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Ms. Kazuko Shirono, Esha Chhabra, Ms. Bidisha Das, Ms. Yingjie Fan, and Mr. Hector Carcel Villanova
The rapid uptake of mobile money in recent years has generated new data needs and growing interest in understanding its impact on broad money. This paper reviews mobile money trends using mobile money data from the Financial Access Survey (FAS) and examines the statistical treatment of mobile money under the IMF’s Monetary and Financial Statistics (MFS) framework. MFS guidance is straightforward in most cases, as many jurisdictions have adopted regulations which ensure that mobile money is captured in the banking system and thus in the calculation of broad money. However, in cases where mobile network operators (MNOs) act as niche financial intermediaries outside the banking regulatory perimeter and are allowed to invest their customer funds in sovereign securities and other permitted assets, mobile money liabilities may remain outside the banking system as well as monetary statistics. In that case, information on mobile money liabilities need to be collected directly from MNOs to account for mobile money as part of broad money.
International Monetary Fund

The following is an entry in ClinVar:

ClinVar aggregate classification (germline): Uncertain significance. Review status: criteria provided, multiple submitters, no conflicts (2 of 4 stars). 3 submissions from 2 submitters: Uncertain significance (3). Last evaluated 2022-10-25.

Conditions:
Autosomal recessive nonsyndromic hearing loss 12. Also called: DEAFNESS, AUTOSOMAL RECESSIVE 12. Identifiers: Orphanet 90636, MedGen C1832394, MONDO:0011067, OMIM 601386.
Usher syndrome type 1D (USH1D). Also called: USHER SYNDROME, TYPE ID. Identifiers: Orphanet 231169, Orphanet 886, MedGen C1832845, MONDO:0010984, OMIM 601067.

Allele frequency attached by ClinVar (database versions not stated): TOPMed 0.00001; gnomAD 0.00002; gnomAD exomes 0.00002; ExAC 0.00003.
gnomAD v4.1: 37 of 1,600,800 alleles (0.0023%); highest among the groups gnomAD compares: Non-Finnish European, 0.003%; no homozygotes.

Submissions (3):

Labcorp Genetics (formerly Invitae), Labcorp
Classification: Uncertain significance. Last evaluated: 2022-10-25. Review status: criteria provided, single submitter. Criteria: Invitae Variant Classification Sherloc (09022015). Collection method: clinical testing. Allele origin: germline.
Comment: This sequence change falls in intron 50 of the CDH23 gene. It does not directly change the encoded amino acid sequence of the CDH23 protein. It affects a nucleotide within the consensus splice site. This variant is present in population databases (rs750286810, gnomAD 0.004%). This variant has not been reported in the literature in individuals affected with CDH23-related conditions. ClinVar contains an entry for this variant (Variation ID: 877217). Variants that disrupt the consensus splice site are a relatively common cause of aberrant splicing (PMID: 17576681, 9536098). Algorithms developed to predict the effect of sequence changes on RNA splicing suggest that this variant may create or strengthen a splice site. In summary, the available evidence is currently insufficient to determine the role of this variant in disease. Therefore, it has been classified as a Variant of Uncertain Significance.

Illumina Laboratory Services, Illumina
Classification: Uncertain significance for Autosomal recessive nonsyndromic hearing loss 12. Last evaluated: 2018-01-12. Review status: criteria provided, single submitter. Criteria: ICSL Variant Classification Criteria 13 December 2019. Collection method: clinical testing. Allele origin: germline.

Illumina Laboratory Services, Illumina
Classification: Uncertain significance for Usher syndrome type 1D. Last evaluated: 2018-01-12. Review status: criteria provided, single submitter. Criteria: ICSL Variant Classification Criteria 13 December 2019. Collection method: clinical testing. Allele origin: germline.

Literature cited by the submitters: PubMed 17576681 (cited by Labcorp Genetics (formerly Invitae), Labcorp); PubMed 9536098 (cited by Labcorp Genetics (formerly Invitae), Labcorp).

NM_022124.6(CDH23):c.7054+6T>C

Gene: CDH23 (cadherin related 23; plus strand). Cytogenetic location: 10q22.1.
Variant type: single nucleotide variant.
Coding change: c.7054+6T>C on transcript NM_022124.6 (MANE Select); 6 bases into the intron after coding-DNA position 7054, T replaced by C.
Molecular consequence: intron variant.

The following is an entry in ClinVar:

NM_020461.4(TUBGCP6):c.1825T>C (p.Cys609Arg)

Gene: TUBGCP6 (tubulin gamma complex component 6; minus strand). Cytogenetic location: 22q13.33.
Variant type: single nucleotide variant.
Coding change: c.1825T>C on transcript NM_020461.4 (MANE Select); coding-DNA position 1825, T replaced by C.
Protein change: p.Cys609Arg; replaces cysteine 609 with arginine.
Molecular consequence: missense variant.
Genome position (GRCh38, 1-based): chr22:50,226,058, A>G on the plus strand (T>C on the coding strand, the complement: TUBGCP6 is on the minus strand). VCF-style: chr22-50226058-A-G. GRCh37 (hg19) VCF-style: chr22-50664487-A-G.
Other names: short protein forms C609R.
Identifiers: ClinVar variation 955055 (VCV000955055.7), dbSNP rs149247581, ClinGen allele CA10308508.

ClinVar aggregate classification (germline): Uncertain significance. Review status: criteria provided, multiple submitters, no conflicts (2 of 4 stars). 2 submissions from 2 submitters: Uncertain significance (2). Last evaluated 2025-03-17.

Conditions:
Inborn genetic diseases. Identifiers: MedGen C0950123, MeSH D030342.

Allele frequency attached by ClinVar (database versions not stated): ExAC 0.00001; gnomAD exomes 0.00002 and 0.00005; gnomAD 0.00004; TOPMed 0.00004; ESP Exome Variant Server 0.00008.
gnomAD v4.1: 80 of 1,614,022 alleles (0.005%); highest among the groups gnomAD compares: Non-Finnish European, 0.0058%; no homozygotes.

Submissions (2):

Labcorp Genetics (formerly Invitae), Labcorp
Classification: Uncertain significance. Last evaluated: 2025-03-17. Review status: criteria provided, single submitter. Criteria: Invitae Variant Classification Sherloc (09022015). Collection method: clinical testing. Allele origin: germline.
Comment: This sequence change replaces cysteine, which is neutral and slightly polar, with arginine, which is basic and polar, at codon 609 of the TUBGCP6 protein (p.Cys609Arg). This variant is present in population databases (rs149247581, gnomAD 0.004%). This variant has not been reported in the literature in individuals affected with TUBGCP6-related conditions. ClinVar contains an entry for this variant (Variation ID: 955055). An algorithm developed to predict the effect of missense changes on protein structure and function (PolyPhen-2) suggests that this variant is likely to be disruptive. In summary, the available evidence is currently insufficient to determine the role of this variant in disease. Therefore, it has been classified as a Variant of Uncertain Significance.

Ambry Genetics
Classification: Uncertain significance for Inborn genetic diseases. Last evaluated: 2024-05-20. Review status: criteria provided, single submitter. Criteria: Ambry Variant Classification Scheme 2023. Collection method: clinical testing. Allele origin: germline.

This report presents the results of the mid-term evaluation of the Enhanced Data Dissemination Initiative (EDDI) financed by the United Kingdom’s Department for International Development (DFID) covering the period April 1, 2010 to September 30, 2012. The evaluation was conducted internally by the IMF in consultation with DFID. EDDI is a five-year project (April 2010–March 2015) implemented by the IMF to improve macroeconomic statistics in 25 African countries. The project includes modules for sub-groups of countries covering national accounts, monetary statistics, government finance statistics (GFS), balance of payments statistics (BOP), and harmonization of statistics in several regional organizations. The mid-point of a five-year project is an appropriate time for all stakeholders of the project to step back and take stock of what has been accomplished in the first half of the project, what has gone well, what aspects have been disappointing, and what might be adjusted or changed to make the remainder of the project more effective in achieving its objectives. To facilitate this process, questionnaires were developed to obtain feedback from three groups: counterparts in participating countries, IMF module managers and experts, and DFID country and regional advisors. Recommendations made by the stakeholders that will be followed up in the second half of the project are listed as bullets in italics below.